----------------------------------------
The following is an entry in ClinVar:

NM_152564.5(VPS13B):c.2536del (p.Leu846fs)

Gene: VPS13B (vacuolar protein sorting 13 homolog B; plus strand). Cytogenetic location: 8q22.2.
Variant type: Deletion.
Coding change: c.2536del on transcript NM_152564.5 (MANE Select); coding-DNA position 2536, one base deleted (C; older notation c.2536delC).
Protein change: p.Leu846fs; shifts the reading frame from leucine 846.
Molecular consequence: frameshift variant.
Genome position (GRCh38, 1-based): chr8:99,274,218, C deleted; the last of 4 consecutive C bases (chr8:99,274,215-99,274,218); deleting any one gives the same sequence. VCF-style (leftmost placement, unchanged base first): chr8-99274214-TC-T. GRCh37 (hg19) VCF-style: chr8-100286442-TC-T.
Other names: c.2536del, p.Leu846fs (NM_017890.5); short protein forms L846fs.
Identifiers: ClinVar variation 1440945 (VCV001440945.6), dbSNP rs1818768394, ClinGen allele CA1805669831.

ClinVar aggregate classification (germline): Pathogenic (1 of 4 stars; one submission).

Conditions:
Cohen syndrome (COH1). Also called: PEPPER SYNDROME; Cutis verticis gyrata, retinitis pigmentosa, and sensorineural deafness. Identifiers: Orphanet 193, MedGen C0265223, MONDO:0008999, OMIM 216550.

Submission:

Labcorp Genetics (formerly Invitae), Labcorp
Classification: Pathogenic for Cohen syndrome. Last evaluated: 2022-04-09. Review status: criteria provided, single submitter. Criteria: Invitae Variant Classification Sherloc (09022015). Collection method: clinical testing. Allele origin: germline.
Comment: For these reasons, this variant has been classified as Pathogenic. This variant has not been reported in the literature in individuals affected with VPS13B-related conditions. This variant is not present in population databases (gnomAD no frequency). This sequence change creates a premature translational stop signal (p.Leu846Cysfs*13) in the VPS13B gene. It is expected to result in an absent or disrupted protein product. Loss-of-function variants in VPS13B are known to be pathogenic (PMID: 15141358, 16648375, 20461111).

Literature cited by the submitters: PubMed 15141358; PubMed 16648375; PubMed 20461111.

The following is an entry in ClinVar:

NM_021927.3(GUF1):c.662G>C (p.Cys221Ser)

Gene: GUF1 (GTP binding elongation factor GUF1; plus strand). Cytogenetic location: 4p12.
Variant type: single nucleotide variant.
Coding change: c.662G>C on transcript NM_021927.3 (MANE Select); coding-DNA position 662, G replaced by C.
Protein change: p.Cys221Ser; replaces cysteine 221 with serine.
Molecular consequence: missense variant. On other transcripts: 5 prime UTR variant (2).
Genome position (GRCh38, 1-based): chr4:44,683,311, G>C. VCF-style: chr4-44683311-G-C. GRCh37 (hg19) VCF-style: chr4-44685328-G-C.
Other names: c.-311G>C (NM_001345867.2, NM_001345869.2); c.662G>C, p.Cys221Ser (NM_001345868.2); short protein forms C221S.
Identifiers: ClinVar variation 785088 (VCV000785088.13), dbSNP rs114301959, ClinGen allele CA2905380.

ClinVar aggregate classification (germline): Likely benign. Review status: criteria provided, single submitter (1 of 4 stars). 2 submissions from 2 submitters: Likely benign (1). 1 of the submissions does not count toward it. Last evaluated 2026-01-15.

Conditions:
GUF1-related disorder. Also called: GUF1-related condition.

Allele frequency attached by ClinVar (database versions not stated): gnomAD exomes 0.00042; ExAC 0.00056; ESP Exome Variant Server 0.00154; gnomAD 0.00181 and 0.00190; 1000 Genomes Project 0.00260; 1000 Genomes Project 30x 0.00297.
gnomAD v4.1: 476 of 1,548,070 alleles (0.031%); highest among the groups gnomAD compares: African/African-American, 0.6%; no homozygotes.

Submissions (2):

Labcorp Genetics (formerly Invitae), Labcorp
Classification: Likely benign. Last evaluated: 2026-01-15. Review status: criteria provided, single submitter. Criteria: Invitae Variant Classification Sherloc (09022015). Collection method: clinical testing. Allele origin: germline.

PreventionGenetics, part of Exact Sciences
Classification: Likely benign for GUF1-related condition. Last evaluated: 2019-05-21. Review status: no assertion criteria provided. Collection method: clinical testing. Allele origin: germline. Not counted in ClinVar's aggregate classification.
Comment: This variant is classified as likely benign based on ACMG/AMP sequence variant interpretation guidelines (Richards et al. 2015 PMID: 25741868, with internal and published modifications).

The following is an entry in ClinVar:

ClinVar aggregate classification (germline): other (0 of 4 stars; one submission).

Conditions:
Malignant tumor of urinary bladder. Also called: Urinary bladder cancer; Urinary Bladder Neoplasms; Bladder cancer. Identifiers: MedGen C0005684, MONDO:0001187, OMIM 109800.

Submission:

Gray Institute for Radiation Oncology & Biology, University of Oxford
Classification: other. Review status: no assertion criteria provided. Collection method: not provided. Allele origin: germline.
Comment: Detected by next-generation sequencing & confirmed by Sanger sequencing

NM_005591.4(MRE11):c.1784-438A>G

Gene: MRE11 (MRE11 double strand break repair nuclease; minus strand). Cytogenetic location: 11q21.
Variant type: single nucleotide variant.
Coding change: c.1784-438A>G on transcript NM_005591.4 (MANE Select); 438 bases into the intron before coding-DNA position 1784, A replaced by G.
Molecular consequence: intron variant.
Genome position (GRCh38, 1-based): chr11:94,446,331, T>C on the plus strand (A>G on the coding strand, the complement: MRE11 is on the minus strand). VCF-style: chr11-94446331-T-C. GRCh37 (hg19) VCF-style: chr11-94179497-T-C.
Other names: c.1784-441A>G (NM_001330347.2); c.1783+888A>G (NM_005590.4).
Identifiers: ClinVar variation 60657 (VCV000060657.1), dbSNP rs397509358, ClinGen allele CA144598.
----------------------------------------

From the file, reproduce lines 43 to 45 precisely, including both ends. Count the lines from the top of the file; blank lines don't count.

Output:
Malignant tumor of urinary bladder. Also called: Urinary bladder cancer; Urinary Bladder Neoplasms; Bladder cancer. Identifiers: MedGen C0005684, MONDO:0001187, OMIM 109800.

Submission:

Gray Institute for Radiation Oncology & Biology, University of Oxford